The Health Law Firm routinely represents nurses, physicians, pharmacists, pharmacies, optometrists, and other health providers in investigations, regulatory matters, licensing issues, litigation, NPDB actions, inspections and audits involving the Drug Enforcement Administration (DEA), Federal Bureau of Investigation (FBI), Department of Health (DOH) and other law enforcement agencies. Its attorneys include those who are board certified by The Florida Bar in Health Law as well as licensed health professionals who are also attorneys.

To contact The Health Law Firm, please call (407) 331-6620 or (850) 439-1001 and visit our website at www.TheHealthLawFirm.com.


About the Author:
About the Author: George F. Indest III, J.D., M.P.A., LL.M., is Board Certified by The Florida Bar in Health Law. He is the President and Managing Partner of The Health Law Firm, which has a national practice. Its main office is in the Orlando, Florida, area. http://www.TheHealthLawFirm.com The Health Law Firm, 1101 Douglas Ave., Altamonte Springs, FL 32714, Phone: (407) 331-6620.

The Health Law Firm” is a registered fictitious business name of George F. Indest III, P.A. – The Health Law Firm, a Florida professional service corporation, since 1999.
Copyright © 1999-2015 The Health Law Firm. All rights reserved.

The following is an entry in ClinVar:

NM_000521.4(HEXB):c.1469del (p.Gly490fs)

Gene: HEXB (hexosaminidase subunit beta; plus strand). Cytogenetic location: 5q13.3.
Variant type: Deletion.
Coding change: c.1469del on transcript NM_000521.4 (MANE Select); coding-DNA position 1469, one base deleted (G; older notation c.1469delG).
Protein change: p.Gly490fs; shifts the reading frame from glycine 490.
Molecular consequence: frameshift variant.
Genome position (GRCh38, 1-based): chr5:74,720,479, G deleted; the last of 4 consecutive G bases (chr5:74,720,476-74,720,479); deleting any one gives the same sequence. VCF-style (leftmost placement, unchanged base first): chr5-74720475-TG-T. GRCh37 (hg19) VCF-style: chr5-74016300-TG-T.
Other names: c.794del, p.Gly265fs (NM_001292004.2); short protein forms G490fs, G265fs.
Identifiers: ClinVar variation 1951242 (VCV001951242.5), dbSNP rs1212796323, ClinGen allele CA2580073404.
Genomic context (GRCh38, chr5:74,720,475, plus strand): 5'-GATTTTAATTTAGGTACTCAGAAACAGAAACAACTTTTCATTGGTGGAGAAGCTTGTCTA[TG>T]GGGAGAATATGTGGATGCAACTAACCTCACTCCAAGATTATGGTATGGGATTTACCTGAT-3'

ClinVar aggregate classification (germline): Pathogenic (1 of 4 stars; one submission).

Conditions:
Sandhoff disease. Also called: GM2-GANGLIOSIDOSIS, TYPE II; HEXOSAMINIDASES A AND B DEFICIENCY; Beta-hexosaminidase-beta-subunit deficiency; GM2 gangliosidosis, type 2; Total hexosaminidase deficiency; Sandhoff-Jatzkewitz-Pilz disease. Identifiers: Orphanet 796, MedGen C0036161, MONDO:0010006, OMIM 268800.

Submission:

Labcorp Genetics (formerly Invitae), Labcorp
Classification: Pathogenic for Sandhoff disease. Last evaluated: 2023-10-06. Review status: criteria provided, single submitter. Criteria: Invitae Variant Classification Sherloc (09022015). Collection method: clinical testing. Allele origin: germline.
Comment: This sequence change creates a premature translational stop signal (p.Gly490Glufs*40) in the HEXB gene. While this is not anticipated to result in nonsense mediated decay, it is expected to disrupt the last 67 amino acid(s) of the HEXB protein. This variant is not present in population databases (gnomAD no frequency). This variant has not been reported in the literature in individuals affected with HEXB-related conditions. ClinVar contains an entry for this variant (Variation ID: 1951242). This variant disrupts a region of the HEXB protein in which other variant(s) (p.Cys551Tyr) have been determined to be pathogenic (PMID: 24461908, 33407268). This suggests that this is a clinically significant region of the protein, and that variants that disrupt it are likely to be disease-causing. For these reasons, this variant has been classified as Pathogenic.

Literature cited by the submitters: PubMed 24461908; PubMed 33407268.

George F. Indest III, J.D., M.P.A., LL.M., Board Certified by The Florida Bar in the Legal Specialty of Health Law

Join Us for Florida Laws and the Nurse: New Licensure Requirement

Join Joanne Kenna nurse attorney with The Health Law Firm and the Greater Orlando Chapter of the American Association of Legal Nurse Consultants for:

FLORIDA LAWS AND THE NURSE – NEW LICENSURE REQUIREMENT:  Keep Your Patients Safe and Protect Your Nursing License

PROGRAM OBJECTIVES

The purpose of this is course is to provide nurses with knowledge of the Florida Laws and Rules that govern the practice of nursing in Florida, while meeting the 2015 requirement for Florida nurse licensure and renewal; and to provide valuable information regarding the structure and purpose of the Florida Board of Nursing Disciplinary Process and how to protect your nursing license by providing excellence in nursing care.